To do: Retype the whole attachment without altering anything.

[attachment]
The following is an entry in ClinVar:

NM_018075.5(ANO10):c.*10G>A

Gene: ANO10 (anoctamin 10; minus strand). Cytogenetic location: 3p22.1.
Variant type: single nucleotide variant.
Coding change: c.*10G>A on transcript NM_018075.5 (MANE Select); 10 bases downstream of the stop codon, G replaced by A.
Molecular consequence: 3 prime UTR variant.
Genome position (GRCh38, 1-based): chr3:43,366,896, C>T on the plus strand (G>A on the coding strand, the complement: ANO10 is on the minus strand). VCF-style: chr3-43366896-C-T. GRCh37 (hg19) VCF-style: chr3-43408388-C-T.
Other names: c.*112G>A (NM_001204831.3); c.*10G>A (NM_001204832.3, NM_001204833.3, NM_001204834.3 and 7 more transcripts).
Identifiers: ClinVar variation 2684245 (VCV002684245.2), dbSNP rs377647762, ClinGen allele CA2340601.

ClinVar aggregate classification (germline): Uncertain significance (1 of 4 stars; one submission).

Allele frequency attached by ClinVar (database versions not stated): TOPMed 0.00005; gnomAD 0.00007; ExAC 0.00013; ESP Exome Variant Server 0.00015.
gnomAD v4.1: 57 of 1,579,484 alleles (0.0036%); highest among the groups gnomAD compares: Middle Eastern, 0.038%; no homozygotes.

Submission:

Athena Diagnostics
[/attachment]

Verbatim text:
The following is an entry in ClinVar:

NM_018075.5(ANO10):c.*10G>A

Gene: ANO10 (anoctamin 10; minus strand). Cytogenetic location: 3p22.1.
Variant type: single nucleotide variant.
Coding change: c.*10G>A on transcript NM_018075.5 (MANE Select); 10 bases downstream of the stop codon, G replaced by A.
Molecular consequence: 3 prime UTR variant.
Genome position (GRCh38, 1-based): chr3:43,366,896, C>T on the plus strand (G>A on the coding strand, the complement: ANO10 is on the minus strand). VCF-style: chr3-43366896-C-T. GRCh37 (hg19) VCF-style: chr3-43408388-C-T.
Other names: c.*112G>A (NM_001204831.3); c.*10G>A (NM_001204832.3, NM_001204833.3, NM_001204834.3 and 7 more transcripts).
Identifiers: ClinVar variation 2684245 (VCV002684245.2), dbSNP rs377647762, ClinGen allele CA2340601.

ClinVar aggregate classification (germline): Uncertain significance (1 of 4 stars; one submission).

Allele frequency attached by ClinVar (database versions not stated): TOPMed 0.00005; gnomAD 0.00007; ExAC 0.00013; ESP Exome Variant Server 0.00015.
gnomAD v4.1: 57 of 1,579,484 alleles (0.0036%); highest among the groups gnomAD compares: Middle Eastern, 0.038%; no homozygotes.

Submission:

Athena Diagnostics